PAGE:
Nonpoint Source Pollution

Northern Michigan enjoys many lakes, rivers, wetlands, and springs in which to play, boat, fish, swim, hunt, gather, and drink. Overall the water quality is nearly pristine. To keep it that way, we must be on the lookout for nonpoint source pollution. Nonpoint source pollution comes from many diffuse sources and is caused by rainfall or snowmelt moving over through the ground. Some examples of nonpoint source pollution are stormwater and poor road/stream crossings. Nonpoint source pollution creates problems such as beach closures (when animal fecal matter enters the water causing bacteria to outbreak) and temperatures in water bodies that are too warm for fish.

LTBB is beginning to address these issues through a nonpoint source assessment and management plan. We've identified nonpoint source issues with our surface water quality data, State of Michigan data, and local watershed plans. We've met with groups such as Conservation Resource Alliance, Tip of the Mitt Watershed Council, Emmet County Road Commission, Walloon Lake Trust and Conservancy, the Little Traverse Bay Watershed Committee, and Lake Charlevoix Watershed Committee to outline how to manage nonpoint source issues.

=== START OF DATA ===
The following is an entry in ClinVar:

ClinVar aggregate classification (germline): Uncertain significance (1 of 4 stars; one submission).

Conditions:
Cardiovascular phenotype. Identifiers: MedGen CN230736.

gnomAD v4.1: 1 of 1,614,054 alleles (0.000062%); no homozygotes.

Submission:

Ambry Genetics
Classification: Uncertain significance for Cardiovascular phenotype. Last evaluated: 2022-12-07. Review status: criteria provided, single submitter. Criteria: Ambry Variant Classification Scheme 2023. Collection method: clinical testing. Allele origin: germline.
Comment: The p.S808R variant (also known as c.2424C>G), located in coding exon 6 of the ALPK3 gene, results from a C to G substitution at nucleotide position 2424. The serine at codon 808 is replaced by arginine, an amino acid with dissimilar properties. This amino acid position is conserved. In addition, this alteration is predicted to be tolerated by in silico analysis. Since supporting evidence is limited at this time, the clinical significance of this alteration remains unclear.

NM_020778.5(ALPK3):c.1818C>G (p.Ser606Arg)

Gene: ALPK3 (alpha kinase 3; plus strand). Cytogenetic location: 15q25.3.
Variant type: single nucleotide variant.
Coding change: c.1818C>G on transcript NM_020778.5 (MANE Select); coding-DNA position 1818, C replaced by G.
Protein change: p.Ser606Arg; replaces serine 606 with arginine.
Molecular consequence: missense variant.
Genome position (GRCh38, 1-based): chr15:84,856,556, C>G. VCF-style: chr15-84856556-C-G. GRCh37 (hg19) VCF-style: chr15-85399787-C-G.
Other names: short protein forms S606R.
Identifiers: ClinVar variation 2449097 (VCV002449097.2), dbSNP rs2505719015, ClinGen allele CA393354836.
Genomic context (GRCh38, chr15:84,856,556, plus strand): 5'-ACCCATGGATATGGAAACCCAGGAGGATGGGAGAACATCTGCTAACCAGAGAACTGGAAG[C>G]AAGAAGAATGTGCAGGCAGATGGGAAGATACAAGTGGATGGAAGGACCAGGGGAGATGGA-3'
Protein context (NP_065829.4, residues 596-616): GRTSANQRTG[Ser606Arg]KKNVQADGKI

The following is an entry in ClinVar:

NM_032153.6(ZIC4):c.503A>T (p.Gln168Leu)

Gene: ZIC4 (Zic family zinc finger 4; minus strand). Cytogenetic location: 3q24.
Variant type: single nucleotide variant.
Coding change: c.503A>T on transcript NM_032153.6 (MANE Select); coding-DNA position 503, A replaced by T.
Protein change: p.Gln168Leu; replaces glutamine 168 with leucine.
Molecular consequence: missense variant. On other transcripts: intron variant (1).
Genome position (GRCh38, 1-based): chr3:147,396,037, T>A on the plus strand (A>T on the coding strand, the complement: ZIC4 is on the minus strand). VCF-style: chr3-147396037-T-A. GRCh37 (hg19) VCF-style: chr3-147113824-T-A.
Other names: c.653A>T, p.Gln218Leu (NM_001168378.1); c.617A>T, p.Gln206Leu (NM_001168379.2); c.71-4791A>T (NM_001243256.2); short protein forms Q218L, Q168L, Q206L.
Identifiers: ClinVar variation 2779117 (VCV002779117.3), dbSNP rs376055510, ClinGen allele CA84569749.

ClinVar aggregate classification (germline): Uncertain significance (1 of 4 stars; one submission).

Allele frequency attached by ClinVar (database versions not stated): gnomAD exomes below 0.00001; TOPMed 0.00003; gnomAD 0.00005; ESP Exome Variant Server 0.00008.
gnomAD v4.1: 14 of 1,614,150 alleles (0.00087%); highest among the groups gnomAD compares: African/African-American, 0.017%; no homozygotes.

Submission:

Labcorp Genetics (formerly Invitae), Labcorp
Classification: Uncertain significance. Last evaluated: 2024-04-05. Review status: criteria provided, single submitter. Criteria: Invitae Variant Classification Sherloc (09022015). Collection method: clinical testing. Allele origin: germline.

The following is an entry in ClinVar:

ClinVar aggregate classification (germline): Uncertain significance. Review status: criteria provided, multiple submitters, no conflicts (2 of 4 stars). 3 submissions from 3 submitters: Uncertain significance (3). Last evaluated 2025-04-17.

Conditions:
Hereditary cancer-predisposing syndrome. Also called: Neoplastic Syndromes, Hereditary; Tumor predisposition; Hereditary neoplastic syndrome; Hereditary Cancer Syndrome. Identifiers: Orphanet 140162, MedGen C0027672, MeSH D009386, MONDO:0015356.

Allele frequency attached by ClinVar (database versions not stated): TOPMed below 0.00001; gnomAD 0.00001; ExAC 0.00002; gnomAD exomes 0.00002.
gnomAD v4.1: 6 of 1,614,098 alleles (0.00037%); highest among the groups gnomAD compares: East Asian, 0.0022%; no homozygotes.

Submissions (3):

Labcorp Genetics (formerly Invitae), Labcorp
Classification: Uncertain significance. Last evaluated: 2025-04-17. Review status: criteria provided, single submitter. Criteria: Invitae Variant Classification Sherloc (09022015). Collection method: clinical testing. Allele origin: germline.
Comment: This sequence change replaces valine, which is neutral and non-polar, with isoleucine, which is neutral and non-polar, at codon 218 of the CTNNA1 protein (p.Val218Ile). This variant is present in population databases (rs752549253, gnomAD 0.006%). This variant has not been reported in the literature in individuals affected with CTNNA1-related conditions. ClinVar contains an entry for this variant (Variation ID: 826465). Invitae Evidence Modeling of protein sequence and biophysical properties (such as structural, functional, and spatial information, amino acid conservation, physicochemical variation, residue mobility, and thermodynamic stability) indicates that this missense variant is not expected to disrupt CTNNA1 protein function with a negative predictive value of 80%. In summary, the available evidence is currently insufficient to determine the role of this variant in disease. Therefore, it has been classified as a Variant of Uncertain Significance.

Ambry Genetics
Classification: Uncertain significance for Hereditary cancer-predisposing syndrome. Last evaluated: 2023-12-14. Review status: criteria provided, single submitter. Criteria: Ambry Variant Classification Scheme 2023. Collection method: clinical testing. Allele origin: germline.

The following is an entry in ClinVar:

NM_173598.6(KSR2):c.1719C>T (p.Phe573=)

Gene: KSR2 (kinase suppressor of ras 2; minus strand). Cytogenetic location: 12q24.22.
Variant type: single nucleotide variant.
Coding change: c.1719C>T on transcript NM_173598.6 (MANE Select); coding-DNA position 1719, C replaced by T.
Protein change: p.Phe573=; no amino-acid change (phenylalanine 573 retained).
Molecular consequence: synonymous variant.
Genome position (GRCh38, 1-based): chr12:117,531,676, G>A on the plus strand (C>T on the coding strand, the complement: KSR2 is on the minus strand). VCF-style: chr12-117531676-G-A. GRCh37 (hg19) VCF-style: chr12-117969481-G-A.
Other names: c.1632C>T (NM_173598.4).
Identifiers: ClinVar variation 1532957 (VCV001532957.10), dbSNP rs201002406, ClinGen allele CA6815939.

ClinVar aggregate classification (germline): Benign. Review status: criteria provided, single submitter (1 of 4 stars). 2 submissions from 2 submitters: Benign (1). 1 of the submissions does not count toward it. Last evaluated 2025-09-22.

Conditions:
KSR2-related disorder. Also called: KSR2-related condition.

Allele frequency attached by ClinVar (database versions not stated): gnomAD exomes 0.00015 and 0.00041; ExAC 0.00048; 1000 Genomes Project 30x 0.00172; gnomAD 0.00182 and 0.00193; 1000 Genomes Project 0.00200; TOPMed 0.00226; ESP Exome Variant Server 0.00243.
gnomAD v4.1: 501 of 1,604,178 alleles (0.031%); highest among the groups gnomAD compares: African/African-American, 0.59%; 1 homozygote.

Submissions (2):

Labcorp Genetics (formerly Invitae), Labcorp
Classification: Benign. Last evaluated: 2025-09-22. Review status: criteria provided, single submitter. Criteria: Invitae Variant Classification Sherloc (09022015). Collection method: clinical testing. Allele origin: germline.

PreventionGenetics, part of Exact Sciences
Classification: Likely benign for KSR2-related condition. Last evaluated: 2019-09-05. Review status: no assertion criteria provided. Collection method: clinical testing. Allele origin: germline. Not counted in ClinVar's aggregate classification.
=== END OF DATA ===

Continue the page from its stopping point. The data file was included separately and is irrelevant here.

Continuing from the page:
We are applying for yearly base funding under the Clean Water Act Section 319 program from the Environmental Protection Agency. The new program will provide us with base funding for salaries, education, and small projects. We will also have access to a national competitive grant for larger nonpoint source issues. We are looking forward to helping restore and protect resources in Northern Michigan. We plan to support and seek the help of our many partners and collaborators.

LTBB would like to thank the following for their help and support in this process which began five years ago:

Current and former LTBB employees

LTBB Natural Resources Commission

Partners in the Little Traverse Bay, Lake Charlevoix, and Burt Lake Watershed Plans

Environmental Protection Agency

Environmental Consulting & Technology

Jill Grant Law